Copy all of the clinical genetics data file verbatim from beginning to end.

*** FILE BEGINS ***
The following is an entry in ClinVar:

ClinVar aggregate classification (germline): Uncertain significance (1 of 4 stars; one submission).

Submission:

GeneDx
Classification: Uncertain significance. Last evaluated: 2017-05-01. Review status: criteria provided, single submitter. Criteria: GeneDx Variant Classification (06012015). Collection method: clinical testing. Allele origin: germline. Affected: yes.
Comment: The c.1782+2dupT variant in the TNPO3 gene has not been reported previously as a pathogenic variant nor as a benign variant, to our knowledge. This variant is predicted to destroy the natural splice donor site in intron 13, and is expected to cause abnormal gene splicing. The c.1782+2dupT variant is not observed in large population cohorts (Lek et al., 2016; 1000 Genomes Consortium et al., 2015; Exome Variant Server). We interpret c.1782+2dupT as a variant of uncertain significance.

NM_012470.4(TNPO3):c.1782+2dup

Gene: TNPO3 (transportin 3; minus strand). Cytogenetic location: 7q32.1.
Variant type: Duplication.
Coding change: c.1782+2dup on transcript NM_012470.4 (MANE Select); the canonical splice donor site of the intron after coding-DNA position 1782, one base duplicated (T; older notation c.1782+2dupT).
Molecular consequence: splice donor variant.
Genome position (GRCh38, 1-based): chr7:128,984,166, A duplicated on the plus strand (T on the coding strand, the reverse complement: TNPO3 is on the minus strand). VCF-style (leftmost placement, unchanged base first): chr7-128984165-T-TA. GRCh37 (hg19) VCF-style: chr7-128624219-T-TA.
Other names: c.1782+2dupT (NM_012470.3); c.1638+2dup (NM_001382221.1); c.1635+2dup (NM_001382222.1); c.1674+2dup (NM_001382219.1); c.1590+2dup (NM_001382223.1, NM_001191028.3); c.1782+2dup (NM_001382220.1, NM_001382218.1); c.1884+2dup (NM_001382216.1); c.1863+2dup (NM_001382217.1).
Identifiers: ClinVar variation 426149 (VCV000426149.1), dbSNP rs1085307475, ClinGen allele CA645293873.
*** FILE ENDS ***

The following is an entry in ClinVar:

ClinVar aggregate classification (germline): Uncertain significance (1 of 4 stars; one submission).

Submission:

GeneDx
Classification: Uncertain significance. Last evaluated: 2017-05-01. Review status: criteria provided, single submitter. Criteria: GeneDx Variant Classification (06012015). Collection method: clinical testing. Allele origin: germline. Affected: yes.
Comment: The c.1782+2dupT variant in the TNPO3 gene has not been reported previously as a pathogenic variant nor as a benign variant, to our knowledge. This variant is predicted to destroy the natural splice donor site in intron 13, and is expected to cause abnormal gene splicing. The c.1782+2dupT variant is not observed in large population cohorts (Lek et al., 2016; 1000 Genomes Consortium et al., 2015; Exome Variant Server). We interpret c.1782+2dupT as a variant of uncertain significance.

NM_012470.4(TNPO3):c.1782+2dup

Gene: TNPO3 (transportin 3; minus strand). Cytogenetic location: 7q32.1.
Variant type: Duplication.
Coding change: c.1782+2dup on transcript NM_012470.4 (MANE Select); the canonical splice donor site of the intron after coding-DNA position 1782, one base duplicated (T; older notation c.1782+2dupT).
Molecular consequence: splice donor variant.
Genome position (GRCh38, 1-based): chr7:128,984,166, A duplicated on the plus strand (T on the coding strand, the reverse complement: TNPO3 is on the minus strand). VCF-style (leftmost placement, unchanged base first): chr7-128984165-T-TA. GRCh37 (hg19) VCF-style: chr7-128624219-T-TA.
Other names: c.1782+2dupT (NM_012470.3); c.1638+2dup (NM_001382221.1); c.1635+2dup (NM_001382222.1); c.1674+2dup (NM_001382219.1); c.1590+2dup (NM_001382223.1, NM_001191028.3); c.1782+2dup (NM_001382220.1, NM_001382218.1); c.1884+2dup (NM_001382216.1); c.1863+2dup (NM_001382217.1).
Identifiers: ClinVar variation 426149 (VCV000426149.1), dbSNP rs1085307475, ClinGen allele CA645293873.